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with Stefan Nestler

40 years ago: The first German on top of Everest

Reinhard Karl (1946-1982)

This coming weekend, the first summit successes of the spring season on Mount Everest are expected. So Mingma Gyalje Sherpa, expedition leader and head of the operator “Imagine”, who is known as an early starter, is aiming for Sunday as summit day with his five Chinese clients. The group wanted to climb to Camp 3 at 7,200 meters today. Exactly 40 years ago, the first German climber stood on the 8,850 meter-high summit of Mount Everest. “Oswald and I overcome the last steps arm in arm. We are on the top. We fling our arms around our necks. It’s twelve noon. Our wishes have come true, just below the sky,” Reinhard Karl later wrote about the moment on 11 May 1978, when he reached the highest point together with the Austrian Oswald Oelz. The two belonged to an Austrian expedition led by Wolfgang Nairz. Three days earlier Reinhold Messner and Peter Habeler had succeeded their historic first ascent without bottled oxygen. Karl and Oelz used breathing masks.

A 68er as a climber

Mountaineering is not something Reinhard Karl is born with – in 1946 in the town of Heidelberg, far away from high mountains. Aged 14, Reinhard begins an apprenticeship as a car mechanic, the “dirtiest and lousiest of all dream jobs,” as he writes later. At the age of 17, he makes his first climb. Mountaineering on the weekend becomes his escape from the unloved job. When the owner of the garage dismisses him, Reinhard begins to study in Frankfurt and is caught up in the 1968 student movement in Germany. As a climber, his trips become more extreme. Reinhard climbs the Eiger North Face, the granite walls of Yosemite. In 1977 he opens with Helmut Kiene the route “Pumprisse” on the Southeast Pillar of Fleischbank in the Kaiser Mountains in Austria, a pioneering climbing route, the first one in the seventh UIAA grade.

Dream fulfilled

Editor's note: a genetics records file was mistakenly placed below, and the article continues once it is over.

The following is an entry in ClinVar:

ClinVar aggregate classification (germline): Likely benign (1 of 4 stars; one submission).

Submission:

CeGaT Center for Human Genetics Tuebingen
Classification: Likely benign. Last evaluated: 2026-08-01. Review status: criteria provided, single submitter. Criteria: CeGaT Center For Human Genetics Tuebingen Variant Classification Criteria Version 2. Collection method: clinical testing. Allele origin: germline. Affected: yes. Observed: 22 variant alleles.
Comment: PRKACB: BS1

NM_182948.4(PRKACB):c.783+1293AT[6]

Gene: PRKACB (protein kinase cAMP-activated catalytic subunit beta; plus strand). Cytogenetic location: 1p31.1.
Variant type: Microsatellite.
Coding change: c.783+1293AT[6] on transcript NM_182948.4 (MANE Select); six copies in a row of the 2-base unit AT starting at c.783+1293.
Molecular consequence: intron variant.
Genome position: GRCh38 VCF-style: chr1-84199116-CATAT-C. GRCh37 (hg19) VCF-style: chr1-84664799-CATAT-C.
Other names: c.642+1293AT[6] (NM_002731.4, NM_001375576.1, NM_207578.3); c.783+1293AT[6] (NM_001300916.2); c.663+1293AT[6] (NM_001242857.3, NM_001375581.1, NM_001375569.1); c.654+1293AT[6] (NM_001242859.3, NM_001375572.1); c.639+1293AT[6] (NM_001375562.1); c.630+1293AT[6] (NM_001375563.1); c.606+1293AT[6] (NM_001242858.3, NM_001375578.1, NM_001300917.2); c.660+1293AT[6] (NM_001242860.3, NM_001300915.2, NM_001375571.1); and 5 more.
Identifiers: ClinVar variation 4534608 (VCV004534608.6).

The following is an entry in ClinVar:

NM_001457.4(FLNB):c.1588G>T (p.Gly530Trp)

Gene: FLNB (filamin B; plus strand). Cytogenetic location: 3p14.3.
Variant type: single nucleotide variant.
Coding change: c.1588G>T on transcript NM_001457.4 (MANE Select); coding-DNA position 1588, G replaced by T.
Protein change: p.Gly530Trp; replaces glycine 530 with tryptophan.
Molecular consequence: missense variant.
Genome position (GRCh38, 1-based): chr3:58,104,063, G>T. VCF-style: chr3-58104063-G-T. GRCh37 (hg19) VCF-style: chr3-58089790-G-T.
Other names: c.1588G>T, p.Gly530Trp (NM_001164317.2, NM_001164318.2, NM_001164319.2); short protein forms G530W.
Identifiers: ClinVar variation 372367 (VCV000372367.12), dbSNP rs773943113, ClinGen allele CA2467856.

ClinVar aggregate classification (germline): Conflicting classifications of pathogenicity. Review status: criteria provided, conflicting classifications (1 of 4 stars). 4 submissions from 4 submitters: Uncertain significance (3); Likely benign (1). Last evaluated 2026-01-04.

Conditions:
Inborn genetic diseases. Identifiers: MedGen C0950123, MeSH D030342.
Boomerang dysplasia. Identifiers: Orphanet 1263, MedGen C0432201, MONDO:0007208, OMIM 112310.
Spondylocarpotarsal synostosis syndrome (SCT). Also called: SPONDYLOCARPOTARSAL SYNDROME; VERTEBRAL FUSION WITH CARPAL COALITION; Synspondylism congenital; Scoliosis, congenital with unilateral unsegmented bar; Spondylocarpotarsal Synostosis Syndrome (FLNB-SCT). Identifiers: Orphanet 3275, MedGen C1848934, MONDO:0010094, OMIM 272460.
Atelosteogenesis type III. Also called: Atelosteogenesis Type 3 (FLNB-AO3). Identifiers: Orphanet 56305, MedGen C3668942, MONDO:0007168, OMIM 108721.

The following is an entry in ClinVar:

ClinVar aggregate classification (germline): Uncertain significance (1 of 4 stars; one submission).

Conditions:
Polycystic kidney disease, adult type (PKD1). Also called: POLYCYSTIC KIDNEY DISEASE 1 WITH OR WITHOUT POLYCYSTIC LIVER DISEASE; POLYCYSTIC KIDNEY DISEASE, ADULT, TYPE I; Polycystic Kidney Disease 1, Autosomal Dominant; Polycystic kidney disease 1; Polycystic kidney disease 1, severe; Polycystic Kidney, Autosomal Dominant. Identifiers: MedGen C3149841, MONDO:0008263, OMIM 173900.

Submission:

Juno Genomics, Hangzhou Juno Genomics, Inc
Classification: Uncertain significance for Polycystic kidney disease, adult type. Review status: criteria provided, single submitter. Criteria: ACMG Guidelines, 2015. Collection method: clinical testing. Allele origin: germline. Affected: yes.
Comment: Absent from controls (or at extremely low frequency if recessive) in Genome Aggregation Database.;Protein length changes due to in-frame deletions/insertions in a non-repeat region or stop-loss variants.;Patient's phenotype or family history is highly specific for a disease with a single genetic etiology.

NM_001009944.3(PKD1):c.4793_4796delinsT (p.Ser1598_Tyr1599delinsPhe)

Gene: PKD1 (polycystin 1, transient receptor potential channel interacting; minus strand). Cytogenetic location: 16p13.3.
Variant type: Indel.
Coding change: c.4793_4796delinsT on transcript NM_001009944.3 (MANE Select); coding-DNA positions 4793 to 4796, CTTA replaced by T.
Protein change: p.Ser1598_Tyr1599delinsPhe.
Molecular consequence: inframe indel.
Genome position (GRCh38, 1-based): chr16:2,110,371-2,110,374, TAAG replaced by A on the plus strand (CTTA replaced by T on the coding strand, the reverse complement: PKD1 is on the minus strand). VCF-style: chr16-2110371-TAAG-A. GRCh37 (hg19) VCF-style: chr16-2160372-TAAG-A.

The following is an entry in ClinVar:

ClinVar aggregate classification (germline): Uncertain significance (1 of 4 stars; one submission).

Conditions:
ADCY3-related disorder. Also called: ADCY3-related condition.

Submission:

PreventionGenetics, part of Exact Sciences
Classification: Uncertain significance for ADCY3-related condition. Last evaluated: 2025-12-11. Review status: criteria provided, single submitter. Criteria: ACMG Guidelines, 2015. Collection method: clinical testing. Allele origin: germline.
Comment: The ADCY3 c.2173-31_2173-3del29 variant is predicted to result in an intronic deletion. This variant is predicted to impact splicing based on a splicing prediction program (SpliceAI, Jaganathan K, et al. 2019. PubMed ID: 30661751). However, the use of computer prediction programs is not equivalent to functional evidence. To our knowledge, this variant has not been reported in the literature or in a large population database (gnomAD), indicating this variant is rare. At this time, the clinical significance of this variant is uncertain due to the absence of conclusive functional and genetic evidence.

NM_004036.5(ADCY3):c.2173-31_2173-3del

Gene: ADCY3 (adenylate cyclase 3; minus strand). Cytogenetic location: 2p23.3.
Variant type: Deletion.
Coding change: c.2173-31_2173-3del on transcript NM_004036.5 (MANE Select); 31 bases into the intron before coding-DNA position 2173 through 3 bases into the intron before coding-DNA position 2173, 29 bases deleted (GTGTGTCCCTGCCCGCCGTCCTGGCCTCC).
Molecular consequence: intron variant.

South side of Mount Everest

Reinhard has also made a name for himself as a mountain photographer. For a German magazine, he is to take pictures of the Everest Expedition in spring 1978. That’s why the then 31-year-old is invited. Karl’s highest peak so far was the 4,810-meter-high Mont Blanc. Now, he has for the first time the opportunity to tackle an eight-thousander, even the highest of all mountains. “For me, the chance to reach the summit in the beginning was 1,000 to one,” writes Reinhard. “I was not even a real expedition member. I was a Prussian run here by chance who should take pictures.” But Karl has a “standard daydream”, as he calls it: “To stand on top of Everest. Like I entered dozens of summits before. Alone, with others, exhausted, happy, during storm and in sunshine. The pictures I saw from other summit climbs have multiplied becoming my climbing dream movie.”

Reinhard and Oswald set off up from the South Col in light snowfall. The thermometer shows minus 35 degrees Celsius, the wind blows at 50 kilometers per hour. After six hours, the two climbers reach the summit. Back in Germany, Karl receives the “Silbernes Lorbeerblatt” (Silver Laurel Leaf), the highest honor of the Federal Republic for athletes. At the subsequent banquet, Reinhard says to former Interior Minister Gerhart Baum: “I tell you, if I had not become a mountaineer, I might have become a terrorist.”

Death in an ice avalanche

The Nepalese side of Cho Oyu

In 1979, Karl scales Gasherbrum II in the Karakoram, his second eight-thousander. Then his winning streak ends. Reinhard fails on Cerro Torre in Patagonia, has to give up on Nanga Parbat and K2. On 19 May 1982, while attempting to climb via the South Face of Cho Oyu, Karl dies in a tent at 6,700 meters in an ice avalanche. A chunk of ice has hit the 35-year-old in the face.

You are never really on the top

To date, Reinhard Karl’s writings and pictures enjoy cult status among the climbing scene in Germany – as do his words about the moment on the roof of the world: “We’re taking summit pictures for the family album: Me, the summit winner. Me, the superman. Me the breathless being. Me, Reinhard on a pile of snow. Slowly I become aware of the cold, the wind and my exhaustion. Slowly, the joy is followed by sadness, a feeling of emptiness: An utopia has become reality. I feel that even Everest is just a pre-summit. I will never reach the real summit.”


11. May 2018 | 11:01